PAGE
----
Gave it a few little taps from above with the hammer and had it drop right into the frame but was okay with this as the club shaped cutout in the bb provided a spot for me to tap it out from the bottom.

    And then there was much cheering and dancing in the shop.

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    Quote Originally Posted by chico1st View Post
    Hi I have a seat post stuck in a frame ...
    1) what is the frame material?
    2) what is the post material?

    I had a really stubborn aluminium post stuck in a steel frame once. After considerable amounts of fruitless fiddling I took a length of broom handle, split it down the middle and glued in a hacksaw blade between the halves. With this extra leverage it didn't take too long to cut a slit all the way down the post from the inside, after which the post could be collapsed inwards and pulled out.

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    steel frame with aluminum post I like that broom handle idea
    I was considering taking a reamer to it... but really didnt want to.
    Last edited by chico1st; 02-25-10 at 10:17 AM.

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    50/50 Road/eBike Commuter kmcrawford111's Avatar
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    This is just an idea - what about applying heat? I've seen others do this to free stuck parts, and I just did it myself to get out one of my BBs. I tried everything underneath the sun before it, and it was still dfficult to muscle it out, but the heat got the job done. Is there some reason not to do this in this situation?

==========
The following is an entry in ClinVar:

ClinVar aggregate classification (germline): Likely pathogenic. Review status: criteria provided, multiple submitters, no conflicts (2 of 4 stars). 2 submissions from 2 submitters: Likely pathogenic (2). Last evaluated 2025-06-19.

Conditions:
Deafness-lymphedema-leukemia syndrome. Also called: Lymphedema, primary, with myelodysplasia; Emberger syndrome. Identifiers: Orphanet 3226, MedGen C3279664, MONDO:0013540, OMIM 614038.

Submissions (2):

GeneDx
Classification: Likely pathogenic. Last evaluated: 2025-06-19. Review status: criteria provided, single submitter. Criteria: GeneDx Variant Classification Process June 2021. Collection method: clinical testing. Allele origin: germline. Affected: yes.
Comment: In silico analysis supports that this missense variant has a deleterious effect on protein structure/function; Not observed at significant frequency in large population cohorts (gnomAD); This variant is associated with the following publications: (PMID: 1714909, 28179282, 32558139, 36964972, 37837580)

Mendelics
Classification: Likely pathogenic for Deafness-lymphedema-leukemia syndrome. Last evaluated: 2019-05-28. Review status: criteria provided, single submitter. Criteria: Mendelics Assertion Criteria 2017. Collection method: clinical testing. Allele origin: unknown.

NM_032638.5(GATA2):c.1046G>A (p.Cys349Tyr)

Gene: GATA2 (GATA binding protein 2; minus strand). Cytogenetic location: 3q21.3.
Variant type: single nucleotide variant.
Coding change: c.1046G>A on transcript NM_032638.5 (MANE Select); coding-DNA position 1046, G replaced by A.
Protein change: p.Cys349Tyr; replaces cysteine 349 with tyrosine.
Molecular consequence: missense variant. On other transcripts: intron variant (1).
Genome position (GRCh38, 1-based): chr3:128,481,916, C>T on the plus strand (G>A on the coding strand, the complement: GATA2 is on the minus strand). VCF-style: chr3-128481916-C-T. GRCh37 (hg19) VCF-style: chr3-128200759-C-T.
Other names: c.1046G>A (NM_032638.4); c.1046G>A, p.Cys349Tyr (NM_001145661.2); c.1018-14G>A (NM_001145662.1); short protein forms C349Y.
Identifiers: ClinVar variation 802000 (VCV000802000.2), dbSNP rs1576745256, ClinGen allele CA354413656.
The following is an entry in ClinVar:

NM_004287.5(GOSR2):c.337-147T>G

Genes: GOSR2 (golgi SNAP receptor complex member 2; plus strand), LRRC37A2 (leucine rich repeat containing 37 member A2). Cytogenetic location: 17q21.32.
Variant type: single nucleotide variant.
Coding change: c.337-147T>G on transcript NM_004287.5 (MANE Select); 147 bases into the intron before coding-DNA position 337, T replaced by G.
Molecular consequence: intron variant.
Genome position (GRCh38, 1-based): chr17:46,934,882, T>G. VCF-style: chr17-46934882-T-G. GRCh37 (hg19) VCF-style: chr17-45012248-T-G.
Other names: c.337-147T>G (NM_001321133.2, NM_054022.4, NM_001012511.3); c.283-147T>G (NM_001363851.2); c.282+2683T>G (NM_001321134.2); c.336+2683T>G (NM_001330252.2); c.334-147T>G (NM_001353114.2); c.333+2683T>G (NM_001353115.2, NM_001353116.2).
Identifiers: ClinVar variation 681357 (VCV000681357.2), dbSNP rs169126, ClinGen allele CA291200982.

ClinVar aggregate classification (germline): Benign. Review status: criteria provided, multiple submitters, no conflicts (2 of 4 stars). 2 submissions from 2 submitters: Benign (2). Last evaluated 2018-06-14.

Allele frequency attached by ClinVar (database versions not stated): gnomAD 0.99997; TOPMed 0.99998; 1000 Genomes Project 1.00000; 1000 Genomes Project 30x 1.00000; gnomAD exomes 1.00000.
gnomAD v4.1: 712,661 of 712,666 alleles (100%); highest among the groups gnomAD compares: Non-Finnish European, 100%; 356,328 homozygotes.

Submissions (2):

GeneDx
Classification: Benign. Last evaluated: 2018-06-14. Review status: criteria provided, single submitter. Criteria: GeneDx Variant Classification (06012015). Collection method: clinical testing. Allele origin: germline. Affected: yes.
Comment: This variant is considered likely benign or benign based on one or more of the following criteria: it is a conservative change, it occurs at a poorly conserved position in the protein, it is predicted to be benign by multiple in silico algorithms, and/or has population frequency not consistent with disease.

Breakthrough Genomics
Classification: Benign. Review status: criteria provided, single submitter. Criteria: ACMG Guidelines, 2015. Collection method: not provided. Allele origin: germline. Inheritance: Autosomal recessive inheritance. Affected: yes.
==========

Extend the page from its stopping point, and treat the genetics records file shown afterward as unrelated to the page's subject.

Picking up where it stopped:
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    Senior Member jack002's Avatar
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    I'd heard of people putting the seat post in a bench vice with lots of penetrating lube using the whole frame for leverage.
    Biking isn't a sport because anybody can do it. I can bike, you can bike. For goodness sakes, my mother can bike! You don't see her on the cover of Sports Illustrated, do you?

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    Ammonia is often very effective, but only if used before penetrating oil is used. Once you've soaked it all in penetrating oil, the ammonia will no wick between the post and frame.

    At some point you have to do an assessment and decide whether you're ready for desperate measures to save a frame that otherwise you'd trash. Once you've determined that you've reached that point, try the following with the understanding that it'll either free the post or finish off the frame.

    Mark the post about 1/8" above the seat lug for reference. Wear face or at least eye protection. Support the BB shell (preferably with cups still installed) directly on an anvil or anvil substitute. I use an old 100# tree stump. Have someone hold the frame with the seat tube vertical and use the largest hammer you have, such as a 4# stone cutters mallet, and try to drive the post in using a single heavy blow. For this to work, the frame must be properly dollied and you have to use powerful blows, because repeated lighter blows will only mushroom the top of the post. You can deliver far more concentrated energy this way than would ever be possible trying to pull or twist the post. and one of three things will happen.